Academic journal article International Journal
[The Cash Nexus: Money & Power in the Modern World 1700-2000]
New York: Basic Books, 2001, xix, 552pp, US$44.95, ISBN 0-465-02325-8
Niall Ferguson, Oxford professor of political and financial history, regular commentator on current affairs, frequent contributor to the print media, and one of the few historians ever to be profiled in The New Yorker, has published his fifth book in six years: The Cash Nexus: Money and Power in the Modern World, 1700-2000. In Ferguson's previous writings, he tackled large subjects (the Rothschilds and the European economy), addressed fundamental questions (how can counterfactuals inform our understanding of the past?), and came up with provocative conclusions (Britain should not have gone to war in 1914). The Cash Nexus is similarly broad, basic, and bold. Ferguson examines the connection between politics and economics over 300 years and most parts of the world and concludes that political events and institutions, especially wars, have had a decisive impact on economic developments. He rejects the arguments of economic determinists, as well as other historians (notably Paul Kennedy) and political scientists who adhere to current prevailing wisdoms, for instance, that war is becoming less frequent, today's defence budgets are too large, the performance of the economy determines electoral outcomes, and economic liberalization promotes peace and democracy.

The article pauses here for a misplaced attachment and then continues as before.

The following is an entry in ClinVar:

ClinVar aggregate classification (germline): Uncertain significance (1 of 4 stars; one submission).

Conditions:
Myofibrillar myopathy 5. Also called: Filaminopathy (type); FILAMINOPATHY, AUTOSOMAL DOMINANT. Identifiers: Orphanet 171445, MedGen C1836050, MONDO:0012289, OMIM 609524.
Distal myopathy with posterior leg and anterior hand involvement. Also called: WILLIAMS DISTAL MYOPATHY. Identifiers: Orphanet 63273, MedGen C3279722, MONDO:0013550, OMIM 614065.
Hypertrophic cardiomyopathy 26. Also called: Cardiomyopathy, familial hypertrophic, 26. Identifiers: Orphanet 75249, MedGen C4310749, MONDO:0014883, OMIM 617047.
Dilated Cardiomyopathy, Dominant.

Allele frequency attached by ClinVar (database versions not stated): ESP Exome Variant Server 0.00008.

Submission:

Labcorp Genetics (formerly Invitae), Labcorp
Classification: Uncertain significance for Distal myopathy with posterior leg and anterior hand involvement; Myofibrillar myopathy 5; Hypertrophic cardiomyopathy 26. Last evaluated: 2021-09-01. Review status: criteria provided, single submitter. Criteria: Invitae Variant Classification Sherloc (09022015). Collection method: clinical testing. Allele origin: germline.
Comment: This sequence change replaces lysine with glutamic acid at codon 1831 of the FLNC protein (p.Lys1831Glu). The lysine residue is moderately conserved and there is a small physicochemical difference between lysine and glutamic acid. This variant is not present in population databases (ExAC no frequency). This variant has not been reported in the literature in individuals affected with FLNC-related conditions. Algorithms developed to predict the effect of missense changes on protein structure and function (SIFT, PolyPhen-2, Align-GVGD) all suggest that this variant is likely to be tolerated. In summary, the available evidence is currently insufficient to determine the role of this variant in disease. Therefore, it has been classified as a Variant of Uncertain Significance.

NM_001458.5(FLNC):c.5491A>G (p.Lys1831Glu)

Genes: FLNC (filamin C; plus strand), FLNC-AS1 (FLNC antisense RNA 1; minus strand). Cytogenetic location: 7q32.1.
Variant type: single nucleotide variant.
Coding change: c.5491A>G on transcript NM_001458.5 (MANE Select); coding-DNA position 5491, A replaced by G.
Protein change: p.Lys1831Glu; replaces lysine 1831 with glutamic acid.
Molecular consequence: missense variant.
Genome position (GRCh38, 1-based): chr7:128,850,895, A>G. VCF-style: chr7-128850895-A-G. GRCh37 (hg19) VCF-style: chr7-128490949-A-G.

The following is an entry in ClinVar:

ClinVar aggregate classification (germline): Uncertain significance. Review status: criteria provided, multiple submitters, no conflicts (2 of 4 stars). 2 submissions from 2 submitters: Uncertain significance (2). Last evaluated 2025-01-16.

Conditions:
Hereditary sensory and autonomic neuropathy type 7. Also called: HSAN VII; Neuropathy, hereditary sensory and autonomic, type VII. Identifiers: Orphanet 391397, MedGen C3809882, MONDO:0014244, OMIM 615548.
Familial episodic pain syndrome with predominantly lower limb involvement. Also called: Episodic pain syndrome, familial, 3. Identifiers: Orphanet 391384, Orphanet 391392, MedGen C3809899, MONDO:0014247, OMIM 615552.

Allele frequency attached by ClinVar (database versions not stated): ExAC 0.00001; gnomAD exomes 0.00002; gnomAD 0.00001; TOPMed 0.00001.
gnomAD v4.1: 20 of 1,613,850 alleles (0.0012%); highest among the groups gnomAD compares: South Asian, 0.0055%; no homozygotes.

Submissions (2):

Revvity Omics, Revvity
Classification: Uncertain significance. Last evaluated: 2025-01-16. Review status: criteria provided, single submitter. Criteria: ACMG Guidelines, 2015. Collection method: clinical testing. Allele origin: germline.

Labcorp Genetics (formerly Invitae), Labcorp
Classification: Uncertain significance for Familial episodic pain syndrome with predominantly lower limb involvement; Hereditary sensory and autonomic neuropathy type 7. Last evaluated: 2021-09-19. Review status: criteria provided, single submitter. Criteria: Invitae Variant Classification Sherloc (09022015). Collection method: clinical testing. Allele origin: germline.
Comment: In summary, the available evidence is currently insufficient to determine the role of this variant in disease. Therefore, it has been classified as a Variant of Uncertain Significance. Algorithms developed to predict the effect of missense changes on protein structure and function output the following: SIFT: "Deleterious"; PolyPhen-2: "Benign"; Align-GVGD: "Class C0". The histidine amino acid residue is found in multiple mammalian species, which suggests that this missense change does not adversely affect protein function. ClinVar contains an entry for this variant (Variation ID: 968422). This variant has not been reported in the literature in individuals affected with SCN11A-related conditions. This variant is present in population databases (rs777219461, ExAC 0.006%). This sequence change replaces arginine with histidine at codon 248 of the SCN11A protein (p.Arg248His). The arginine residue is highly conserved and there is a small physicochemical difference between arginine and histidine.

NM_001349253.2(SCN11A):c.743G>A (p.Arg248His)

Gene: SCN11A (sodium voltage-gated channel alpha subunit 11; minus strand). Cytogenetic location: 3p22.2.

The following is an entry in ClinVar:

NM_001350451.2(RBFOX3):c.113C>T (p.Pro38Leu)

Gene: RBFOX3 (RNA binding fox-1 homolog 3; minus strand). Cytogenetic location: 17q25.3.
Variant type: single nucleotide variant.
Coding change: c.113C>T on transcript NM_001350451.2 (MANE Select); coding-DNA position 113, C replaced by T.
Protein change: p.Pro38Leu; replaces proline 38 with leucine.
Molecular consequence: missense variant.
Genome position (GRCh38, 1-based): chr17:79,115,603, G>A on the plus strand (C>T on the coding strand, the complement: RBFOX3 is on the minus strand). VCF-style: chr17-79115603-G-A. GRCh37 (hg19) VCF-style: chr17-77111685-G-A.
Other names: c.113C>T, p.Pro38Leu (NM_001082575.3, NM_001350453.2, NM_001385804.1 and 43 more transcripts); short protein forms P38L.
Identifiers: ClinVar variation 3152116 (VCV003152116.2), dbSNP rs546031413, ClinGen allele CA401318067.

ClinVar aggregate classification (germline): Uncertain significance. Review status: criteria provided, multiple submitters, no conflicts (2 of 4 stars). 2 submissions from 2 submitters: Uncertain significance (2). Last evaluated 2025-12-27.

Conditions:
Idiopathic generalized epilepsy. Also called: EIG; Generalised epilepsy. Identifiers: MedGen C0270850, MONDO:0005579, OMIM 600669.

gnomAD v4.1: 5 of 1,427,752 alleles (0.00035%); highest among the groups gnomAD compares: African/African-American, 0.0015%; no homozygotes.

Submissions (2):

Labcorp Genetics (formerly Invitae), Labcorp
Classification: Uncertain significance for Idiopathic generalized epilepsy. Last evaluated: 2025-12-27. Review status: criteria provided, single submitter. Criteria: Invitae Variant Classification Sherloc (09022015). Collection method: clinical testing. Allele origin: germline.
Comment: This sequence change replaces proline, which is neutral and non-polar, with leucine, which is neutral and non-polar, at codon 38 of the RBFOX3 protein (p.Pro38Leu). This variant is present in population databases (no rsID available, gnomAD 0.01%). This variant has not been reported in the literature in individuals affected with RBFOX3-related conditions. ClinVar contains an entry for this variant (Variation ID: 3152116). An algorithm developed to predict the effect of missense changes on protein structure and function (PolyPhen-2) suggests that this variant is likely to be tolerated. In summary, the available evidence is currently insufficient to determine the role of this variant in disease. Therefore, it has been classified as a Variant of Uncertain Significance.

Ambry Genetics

From start to finish, Ferguson is contrary. But he is not an irresponsible critic. He offers a comprehensive explanation to replace those arguments he dissects and discards.
The Cash Nexus is grand in conception, problematic in execution. The argument is strained at times. For example, Ferguson asserts that domestic and international political upheaval caused the most dramatic fluctuations in bond yields in France in 1914-48. The events he identifies, such as Belgium's release from the Locarno treaty, make one wonder why more obvious crises, such as the reoccupation of the Rhineland by Germany or the removal of communists from office after the Second World War, did not wreak financial havoc in France; the consequence is to cast doubt on an otherwise plausible proposition. The text is messy, so jam-packed with information, statistics, barely legible charts and arguments as to obscure the author's logic. …